Humanities degrees are sometimes disparaged because they don't teach you how to do a "real" job. Indeed, you won't learn how to file a company's taxes or fix a computer - but this does not mean they are useless.
Studying literature, philosophy, anthropology, history, and related subjects provides a deeper and more fundamental education than any purely technical discipline can provide. You will gain several valuable skills that are rarely addressed in degree courses meant solely to generate productive employees. These include:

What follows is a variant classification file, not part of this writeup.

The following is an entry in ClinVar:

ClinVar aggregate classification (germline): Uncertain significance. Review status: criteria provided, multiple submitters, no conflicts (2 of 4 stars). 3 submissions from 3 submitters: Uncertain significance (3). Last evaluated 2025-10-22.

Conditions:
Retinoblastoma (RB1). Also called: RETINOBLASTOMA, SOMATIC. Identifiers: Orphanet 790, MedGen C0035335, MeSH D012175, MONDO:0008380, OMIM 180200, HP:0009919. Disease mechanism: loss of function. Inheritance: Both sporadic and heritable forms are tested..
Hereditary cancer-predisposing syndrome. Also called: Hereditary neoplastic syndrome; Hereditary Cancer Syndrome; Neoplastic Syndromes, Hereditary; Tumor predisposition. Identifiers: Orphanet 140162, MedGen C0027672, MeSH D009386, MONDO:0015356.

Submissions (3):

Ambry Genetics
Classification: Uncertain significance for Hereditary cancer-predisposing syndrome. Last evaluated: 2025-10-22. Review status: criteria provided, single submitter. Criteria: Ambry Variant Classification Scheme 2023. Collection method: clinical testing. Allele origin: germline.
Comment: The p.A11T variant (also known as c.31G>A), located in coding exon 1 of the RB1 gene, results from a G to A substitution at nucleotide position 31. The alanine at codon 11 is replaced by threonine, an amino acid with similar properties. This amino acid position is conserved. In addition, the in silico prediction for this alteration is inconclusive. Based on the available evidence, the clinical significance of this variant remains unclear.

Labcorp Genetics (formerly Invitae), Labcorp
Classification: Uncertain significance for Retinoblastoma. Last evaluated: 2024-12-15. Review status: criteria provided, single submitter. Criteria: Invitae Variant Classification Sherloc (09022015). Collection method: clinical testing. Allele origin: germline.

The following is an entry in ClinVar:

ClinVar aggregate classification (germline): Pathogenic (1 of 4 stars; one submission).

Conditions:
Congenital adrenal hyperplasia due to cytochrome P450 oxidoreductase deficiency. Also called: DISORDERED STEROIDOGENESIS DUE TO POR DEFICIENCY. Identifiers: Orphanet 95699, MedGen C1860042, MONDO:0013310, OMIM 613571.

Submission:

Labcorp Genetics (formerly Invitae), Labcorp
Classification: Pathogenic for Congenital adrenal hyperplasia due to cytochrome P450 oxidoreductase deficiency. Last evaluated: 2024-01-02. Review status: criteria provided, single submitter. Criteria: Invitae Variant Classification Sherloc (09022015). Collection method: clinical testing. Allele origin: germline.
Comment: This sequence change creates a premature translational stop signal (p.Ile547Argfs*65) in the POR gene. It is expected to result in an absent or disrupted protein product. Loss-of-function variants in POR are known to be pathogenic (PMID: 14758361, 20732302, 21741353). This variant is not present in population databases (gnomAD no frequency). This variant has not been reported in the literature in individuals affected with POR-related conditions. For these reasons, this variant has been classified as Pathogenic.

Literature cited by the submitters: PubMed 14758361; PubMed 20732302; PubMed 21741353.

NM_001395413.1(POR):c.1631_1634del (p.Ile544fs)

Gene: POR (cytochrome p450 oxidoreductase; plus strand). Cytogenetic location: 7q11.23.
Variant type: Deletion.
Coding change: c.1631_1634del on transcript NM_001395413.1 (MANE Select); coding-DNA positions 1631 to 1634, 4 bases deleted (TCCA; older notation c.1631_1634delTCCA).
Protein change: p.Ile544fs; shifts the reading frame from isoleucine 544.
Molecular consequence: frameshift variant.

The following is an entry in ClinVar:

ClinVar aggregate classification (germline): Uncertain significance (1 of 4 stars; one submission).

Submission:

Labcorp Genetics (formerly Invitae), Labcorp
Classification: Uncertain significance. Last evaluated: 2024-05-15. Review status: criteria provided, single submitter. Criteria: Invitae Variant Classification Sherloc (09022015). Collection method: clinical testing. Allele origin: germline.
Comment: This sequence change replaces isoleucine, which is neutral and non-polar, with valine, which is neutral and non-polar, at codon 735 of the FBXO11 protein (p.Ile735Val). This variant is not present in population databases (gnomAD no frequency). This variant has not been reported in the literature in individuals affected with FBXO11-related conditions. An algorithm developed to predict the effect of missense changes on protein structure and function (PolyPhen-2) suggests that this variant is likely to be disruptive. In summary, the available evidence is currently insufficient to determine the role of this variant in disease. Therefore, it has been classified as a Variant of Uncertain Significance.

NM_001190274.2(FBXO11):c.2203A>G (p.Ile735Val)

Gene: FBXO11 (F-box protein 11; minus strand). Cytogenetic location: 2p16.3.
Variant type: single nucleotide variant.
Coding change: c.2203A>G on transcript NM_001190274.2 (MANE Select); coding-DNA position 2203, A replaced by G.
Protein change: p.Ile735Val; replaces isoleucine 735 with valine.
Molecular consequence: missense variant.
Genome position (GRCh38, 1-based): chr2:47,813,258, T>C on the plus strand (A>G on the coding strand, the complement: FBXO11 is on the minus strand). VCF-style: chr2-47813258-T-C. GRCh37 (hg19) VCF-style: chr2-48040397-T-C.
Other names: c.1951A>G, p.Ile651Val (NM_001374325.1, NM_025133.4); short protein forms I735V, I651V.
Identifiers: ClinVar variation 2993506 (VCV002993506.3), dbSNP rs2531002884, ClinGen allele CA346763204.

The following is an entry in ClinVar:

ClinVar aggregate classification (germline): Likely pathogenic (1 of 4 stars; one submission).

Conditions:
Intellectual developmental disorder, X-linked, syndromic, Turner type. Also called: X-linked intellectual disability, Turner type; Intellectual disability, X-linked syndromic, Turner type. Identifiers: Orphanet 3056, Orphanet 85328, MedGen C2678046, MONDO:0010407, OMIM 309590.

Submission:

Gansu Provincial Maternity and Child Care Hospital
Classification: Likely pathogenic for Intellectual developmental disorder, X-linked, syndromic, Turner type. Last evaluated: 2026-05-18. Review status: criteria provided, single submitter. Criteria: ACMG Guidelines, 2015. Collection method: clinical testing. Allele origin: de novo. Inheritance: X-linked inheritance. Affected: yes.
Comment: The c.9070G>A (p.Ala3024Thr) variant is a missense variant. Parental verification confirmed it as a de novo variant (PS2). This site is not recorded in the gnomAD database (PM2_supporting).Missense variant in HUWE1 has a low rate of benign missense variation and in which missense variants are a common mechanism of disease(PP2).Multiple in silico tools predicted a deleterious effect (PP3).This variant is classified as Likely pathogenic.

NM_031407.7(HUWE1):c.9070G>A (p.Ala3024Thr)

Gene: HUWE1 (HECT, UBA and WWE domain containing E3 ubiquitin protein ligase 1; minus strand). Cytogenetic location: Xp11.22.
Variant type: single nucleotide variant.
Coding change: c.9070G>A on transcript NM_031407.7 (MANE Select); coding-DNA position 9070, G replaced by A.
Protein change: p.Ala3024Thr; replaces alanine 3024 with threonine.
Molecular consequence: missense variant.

- Effective oral and written communication
- Critical thinking
- Being able to condense complex concepts into useful information
- Familiarity with other cultures and languages
- Creating a logical line of reasoning (and recognizing false arguments)
- Working with abstract ideas as well as tangible concepts
- Understanding how other people think and form beliefs
These abilities are, at the very least, complementary to ordinary workplace skills. In fact, they can often set up a person to occupy leadership positions later on in their career.